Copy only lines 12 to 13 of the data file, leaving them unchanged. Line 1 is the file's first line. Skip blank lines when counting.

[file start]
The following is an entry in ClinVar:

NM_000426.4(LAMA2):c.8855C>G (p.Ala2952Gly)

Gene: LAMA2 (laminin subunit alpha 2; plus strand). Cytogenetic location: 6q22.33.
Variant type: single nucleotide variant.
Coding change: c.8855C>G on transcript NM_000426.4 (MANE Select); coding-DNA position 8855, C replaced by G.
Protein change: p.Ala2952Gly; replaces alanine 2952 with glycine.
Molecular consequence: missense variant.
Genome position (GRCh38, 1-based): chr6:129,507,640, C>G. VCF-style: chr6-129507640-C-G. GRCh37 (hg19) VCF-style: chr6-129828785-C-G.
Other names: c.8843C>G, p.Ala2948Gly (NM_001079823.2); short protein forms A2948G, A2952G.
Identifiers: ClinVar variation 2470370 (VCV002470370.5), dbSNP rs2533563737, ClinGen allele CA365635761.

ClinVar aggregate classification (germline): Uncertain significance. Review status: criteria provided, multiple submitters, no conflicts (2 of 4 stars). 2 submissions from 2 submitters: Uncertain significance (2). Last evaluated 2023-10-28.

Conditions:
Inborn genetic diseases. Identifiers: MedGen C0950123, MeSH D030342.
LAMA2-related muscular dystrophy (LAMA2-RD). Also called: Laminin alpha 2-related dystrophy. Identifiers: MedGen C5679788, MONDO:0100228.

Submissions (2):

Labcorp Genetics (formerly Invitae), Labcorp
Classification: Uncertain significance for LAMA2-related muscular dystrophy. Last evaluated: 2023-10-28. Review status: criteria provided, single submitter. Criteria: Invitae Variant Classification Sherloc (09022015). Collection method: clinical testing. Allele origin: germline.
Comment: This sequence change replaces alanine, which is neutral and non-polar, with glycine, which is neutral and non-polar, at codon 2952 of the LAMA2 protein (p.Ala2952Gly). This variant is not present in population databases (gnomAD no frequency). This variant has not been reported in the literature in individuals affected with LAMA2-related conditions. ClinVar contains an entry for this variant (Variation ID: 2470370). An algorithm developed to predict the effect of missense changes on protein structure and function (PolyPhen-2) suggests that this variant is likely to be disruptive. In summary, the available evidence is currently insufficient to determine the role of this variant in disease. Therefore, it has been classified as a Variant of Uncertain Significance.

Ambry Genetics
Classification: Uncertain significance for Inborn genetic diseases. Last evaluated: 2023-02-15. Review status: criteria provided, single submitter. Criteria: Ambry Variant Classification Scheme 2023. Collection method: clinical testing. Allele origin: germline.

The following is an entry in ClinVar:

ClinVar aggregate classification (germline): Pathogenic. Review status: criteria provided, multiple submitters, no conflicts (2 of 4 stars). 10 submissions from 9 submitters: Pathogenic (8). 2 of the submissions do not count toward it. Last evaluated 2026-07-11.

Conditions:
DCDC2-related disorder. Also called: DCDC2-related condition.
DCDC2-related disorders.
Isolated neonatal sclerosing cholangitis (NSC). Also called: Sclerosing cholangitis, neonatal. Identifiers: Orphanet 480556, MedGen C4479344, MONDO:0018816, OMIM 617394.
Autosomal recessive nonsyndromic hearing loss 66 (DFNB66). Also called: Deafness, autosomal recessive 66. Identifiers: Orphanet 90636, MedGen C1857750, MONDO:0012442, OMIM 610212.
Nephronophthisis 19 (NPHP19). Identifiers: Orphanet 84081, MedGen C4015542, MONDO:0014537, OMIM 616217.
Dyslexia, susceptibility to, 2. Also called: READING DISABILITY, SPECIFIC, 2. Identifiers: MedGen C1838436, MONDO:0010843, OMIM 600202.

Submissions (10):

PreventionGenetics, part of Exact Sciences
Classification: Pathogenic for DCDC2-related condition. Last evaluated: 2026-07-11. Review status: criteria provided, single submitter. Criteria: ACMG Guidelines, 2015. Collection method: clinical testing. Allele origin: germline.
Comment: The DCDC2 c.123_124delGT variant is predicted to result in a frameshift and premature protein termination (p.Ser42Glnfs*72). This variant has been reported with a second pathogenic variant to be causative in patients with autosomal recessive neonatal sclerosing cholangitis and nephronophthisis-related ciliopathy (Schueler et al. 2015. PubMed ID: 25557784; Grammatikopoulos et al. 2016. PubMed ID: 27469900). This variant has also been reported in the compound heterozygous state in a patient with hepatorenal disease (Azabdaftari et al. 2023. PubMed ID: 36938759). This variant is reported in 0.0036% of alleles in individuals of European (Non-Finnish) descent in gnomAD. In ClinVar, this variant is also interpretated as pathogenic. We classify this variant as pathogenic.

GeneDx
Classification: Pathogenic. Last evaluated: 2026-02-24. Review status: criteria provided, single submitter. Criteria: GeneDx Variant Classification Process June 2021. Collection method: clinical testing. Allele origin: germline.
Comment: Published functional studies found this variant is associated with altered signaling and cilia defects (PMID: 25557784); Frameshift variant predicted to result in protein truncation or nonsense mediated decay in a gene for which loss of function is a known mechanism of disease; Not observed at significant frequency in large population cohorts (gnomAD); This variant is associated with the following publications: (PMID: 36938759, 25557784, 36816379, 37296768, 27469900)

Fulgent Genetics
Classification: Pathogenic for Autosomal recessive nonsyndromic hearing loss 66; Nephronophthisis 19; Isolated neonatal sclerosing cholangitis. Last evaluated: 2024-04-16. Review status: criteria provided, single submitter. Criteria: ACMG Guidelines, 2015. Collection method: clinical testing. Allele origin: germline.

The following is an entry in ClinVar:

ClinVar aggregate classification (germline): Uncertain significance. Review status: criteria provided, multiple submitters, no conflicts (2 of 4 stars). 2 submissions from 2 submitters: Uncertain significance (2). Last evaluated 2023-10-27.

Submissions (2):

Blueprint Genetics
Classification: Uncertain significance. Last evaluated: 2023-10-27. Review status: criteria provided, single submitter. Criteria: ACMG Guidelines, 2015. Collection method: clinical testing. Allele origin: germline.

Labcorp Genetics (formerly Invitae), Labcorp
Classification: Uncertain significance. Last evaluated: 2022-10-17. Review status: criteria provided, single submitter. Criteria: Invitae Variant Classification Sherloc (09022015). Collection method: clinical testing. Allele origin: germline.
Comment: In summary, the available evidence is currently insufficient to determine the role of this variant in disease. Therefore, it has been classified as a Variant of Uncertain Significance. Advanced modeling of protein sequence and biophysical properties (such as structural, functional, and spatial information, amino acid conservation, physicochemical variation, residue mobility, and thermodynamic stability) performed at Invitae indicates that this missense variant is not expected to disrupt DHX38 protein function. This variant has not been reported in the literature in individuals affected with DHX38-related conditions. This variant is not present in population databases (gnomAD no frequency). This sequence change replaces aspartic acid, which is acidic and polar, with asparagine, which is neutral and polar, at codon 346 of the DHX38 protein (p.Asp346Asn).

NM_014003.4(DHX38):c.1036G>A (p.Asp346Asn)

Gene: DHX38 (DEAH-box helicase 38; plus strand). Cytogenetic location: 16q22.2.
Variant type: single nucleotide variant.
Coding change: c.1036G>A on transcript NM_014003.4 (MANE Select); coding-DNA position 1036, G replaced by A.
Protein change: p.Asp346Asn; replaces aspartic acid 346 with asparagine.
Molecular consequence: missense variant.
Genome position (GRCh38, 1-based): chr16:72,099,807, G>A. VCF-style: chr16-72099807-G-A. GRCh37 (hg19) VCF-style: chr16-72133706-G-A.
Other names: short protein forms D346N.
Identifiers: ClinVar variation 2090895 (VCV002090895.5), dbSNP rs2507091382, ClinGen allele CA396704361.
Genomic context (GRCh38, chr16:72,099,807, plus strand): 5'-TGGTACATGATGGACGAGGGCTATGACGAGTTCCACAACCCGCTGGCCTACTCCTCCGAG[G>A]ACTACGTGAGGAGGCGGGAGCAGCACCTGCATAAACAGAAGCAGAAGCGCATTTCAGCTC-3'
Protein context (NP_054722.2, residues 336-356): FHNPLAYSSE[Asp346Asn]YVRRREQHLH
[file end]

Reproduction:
Conditions:
Inborn genetic diseases. Identifiers: MedGen C0950123, MeSH D030342.